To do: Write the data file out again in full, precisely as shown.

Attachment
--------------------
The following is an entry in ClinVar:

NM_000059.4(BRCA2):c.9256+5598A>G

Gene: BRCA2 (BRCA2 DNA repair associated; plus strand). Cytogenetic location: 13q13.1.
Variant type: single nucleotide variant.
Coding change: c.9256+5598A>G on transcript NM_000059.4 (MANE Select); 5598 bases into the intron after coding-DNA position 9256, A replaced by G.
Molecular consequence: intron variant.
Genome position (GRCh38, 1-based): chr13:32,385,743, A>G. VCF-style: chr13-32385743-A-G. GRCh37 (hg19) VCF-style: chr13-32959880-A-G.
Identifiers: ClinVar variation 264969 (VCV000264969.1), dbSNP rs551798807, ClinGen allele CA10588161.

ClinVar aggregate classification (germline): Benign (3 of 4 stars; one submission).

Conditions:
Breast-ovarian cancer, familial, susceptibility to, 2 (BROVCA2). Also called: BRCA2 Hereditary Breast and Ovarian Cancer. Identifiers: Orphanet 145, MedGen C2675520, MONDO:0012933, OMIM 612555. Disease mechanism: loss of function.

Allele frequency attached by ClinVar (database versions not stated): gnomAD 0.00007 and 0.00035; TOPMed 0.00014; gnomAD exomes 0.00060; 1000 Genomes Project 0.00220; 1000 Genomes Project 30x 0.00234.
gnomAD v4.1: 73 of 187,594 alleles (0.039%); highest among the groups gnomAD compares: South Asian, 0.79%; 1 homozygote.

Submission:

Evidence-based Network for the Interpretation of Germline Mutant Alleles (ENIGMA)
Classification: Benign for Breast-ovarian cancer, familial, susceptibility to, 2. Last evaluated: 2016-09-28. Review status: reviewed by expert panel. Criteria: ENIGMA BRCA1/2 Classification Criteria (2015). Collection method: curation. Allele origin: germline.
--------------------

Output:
The following is an entry in ClinVar:

NM_000059.4(BRCA2):c.9256+5598A>G

Gene: BRCA2 (BRCA2 DNA repair associated; plus strand). Cytogenetic location: 13q13.1.
Variant type: single nucleotide variant.
Coding change: c.9256+5598A>G on transcript NM_000059.4 (MANE Select); 5598 bases into the intron after coding-DNA position 9256, A replaced by G.
Molecular consequence: intron variant.
Genome position (GRCh38, 1-based): chr13:32,385,743, A>G. VCF-style: chr13-32385743-A-G. GRCh37 (hg19) VCF-style: chr13-32959880-A-G.
Identifiers: ClinVar variation 264969 (VCV000264969.1), dbSNP rs551798807, ClinGen allele CA10588161.

ClinVar aggregate classification (germline): Benign (3 of 4 stars; one submission).

Conditions:
Breast-ovarian cancer, familial, susceptibility to, 2 (BROVCA2). Also called: BRCA2 Hereditary Breast and Ovarian Cancer. Identifiers: Orphanet 145, MedGen C2675520, MONDO:0012933, OMIM 612555. Disease mechanism: loss of function.

Allele frequency attached by ClinVar (database versions not stated): gnomAD 0.00007 and 0.00035; TOPMed 0.00014; gnomAD exomes 0.00060; 1000 Genomes Project 0.00220; 1000 Genomes Project 30x 0.00234.
gnomAD v4.1: 73 of 187,594 alleles (0.039%); highest among the groups gnomAD compares: South Asian, 0.79%; 1 homozygote.

Submission:

Evidence-based Network for the Interpretation of Germline Mutant Alleles (ENIGMA)
Classification: Benign for Breast-ovarian cancer, familial, susceptibility to, 2. Last evaluated: 2016-09-28. Review status: reviewed by expert panel. Criteria: ENIGMA BRCA1/2 Classification Criteria (2015). Collection method: curation. Allele origin: germline.